The man on the moon

One man, his steps
small down the ladder, but how many hands made this one
step possible to touch moon gravel
for the first time, how many minds dreamed this
man dancing in a vacuum

a moment, the moon a bright curving
giant captured in white, shadowless.
leap, man on the moon, ghostlike on the  film, skip
for the lens, sun-blinded, while
mankind watches

my mother let us stay up
to see this
me in my blue-flowered nightgown
crosslegged on the floor
her saying–remember this
we are watching history

a three-year-old
does not understand
the significance of the man
almost floating off a ladder
walking on the moon
through television snow–
later, I will wave
to the man on the moon
every night
and know he is not that
cratered face
smiling at me
but the astronaut

so tentative at first,
then running
on the moon

***my offering for Dverse this week.

About Susan L Daniels

I am a firm believer that politics are personal, that faith is expressed through action, and that life is something that must be loved and lived authentically--or why bother with any of it?
This entry was posted in New Free Verse and tagged , , , . Bookmark the permalink.

51 Responses to The man on the moon

  1. Trent Lewin says:

    Gorgeous, and sweetly nostalgic. Susan, you will have to explain how you manage to be this prolific, you are constantly writing and it is always good. That is a real talent.

    • Aw, shucks, Trent…you made me turn all red. I just write them when/if they come to me. Had to write something for Neil, though.

      • Trent Lewin says:

        What’s amazing is that I spent all day in the big city running around like a madman and haven’t returned until just now. I read your post before I learned that he had passed away, just catching up on that news now. So sad. Great poem irrespective.

      • Trent Lewin says:

        What’s amazing is that I spent all day in the big city running around like a madman and haven’t returned until just now. I read your post before I learned that he had passed away, just catching up on that news now. So sad. Great poem irrespective.

  2. nelle says:

    I was up in the wee hours, ready for the Cronkite coverage, and stayed with it all the way. It was a dream for me, because I valued so the entire space programme.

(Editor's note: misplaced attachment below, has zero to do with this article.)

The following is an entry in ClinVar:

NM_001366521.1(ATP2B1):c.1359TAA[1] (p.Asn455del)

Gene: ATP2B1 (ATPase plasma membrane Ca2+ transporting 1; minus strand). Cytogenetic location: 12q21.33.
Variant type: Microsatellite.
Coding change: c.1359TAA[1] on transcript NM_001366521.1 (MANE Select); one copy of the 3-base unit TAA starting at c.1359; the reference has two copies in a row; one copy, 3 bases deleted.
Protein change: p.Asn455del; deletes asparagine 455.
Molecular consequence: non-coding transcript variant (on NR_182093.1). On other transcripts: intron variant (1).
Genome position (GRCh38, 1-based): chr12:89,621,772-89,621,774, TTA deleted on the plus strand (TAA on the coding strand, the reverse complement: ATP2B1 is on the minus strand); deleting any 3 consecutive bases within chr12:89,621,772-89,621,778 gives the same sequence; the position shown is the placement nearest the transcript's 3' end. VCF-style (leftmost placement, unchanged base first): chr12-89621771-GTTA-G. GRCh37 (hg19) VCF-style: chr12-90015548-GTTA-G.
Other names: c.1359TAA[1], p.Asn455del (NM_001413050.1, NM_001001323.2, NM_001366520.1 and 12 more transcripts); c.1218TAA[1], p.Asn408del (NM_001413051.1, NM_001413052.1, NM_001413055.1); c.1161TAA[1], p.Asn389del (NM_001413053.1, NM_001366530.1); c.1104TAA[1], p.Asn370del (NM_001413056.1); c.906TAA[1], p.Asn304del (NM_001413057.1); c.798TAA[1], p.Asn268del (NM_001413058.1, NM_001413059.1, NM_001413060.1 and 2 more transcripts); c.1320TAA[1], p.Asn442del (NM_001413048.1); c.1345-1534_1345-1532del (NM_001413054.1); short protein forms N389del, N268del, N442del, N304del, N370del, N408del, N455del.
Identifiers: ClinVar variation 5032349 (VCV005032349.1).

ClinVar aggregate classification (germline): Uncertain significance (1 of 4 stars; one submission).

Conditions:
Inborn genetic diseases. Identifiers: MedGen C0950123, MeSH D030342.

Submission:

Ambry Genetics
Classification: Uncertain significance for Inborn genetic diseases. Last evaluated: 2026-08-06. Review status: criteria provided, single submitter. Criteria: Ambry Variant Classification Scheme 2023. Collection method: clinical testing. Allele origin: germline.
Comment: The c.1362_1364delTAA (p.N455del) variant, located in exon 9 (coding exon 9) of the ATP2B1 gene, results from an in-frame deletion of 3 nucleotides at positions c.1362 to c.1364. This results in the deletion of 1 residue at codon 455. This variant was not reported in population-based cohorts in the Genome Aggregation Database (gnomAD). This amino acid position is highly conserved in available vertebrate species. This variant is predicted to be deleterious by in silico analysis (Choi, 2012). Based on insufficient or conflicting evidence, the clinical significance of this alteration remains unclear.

A friend you might spot on occasion on FB, her father was in the midst of it all. She met Neil, had dinner with him in her home, so too all the others you might name. She has boxes and boxes of memorabilia. For her, not only did Neil’s loss open a window to memory of him, so too did it open to those of her father.

    This… was the most significant, positive thing humans did in my lifetime. From the endeavour sprang an endless array of things we take from granted today. We need to keep our focus outward, it brings out the best in us, and we lost one of those best in Neil.

    • Oh, Nelle–we so did lose one of our best today. I often wonder at our sheer temerity to get there, to walk on the moon. My sympathies to your friend.

      • nelle says:

        I’m sure she’d appreciate it. Her dad endured a couple of huge tragedies during his employ. IIRC, he was last out of the capsule in 1967 when three astronauts died in a fire. Amongst them was my personal favourite, Ed White. And he was there for Challenger in 1986, a tragedy what floored so many of us. Here in this state, Christa was a state hero, and her loss knocked me as hard as the loss of JFK.

        Tarrant has offered to show me some of the memorabilia. The first time I visited, she had been released from the hospital the day before, and we all gathered for her partner’s 40th birthday, so no time. I will eventually!

  3. Oh, yeah–this poem is also an acrostic…

  4. great piece…and great memory Susan!

  5. Kyle says:

    RIP Mr Armstrong – a great epitaph susan

  6. Green Speck says:

    A great tribute !!!

  7. Ian Moone says:

    Really liking this one, I think a lot of poets have a special relationship with the moon, hey I fell off a garden chair just to get a glimpse of a particular good moon as you may recall

  8. I love the way you’ve tackled a momentous bit of history from a personal slant. Really nice.

  9. you’re sounding more and more as Jane Hirschfield ~wonderful Wonderful !

  10. dolbsterthepoet says:

    This is beautifully written.

  11. Kristina says:

    I like this–simple and sweet.

  12. I agree with Trent–sweetly nostalgic—and beautifully written

  13. ayala says:

    Nostalgic and a lovely tribute.

  14. So like my own memories of that great event ~ a fitting tribute methinks

  15. Steve King says:

    I wonder what kind of event would serve to inspire and fascinate today, in the way that Apollo 11 did for those who saw it happening…unforgettable and, unfortunately, a chapter closed forever with Armstrong’s passing.

  16. Grace says:

    A lovely tribute to the man…funny, but he always was amazed at the fuss surrounding his venture to the moon ~

  17. hedgewitch says:

    Sad to see him, and indeed, that whole era, pass. Lovely tribute, Susan.

  18. I remember waving to the man in the moon too – and thinking that it didn’t seem as far away as it had before. Beautiful remembrance of a true hero. K

  19. brian miller says:

    really great tribute susan…was sad to see him pass…his walk before my time i only saw it in newreel and was still inspired…the space program really fascinated me growing up…..

  20. Beautiful juxtaposition of the narrator’s perspective and that of the child, innocent but still filled with the wonder that was the impetus for humankind’s striving for the moon. A wonderful tribute.

  21. Well, I’m with Samuel :). Great work!

  22. kkkkaty says:

    Nice job…and another “where were you when it happened” themes…

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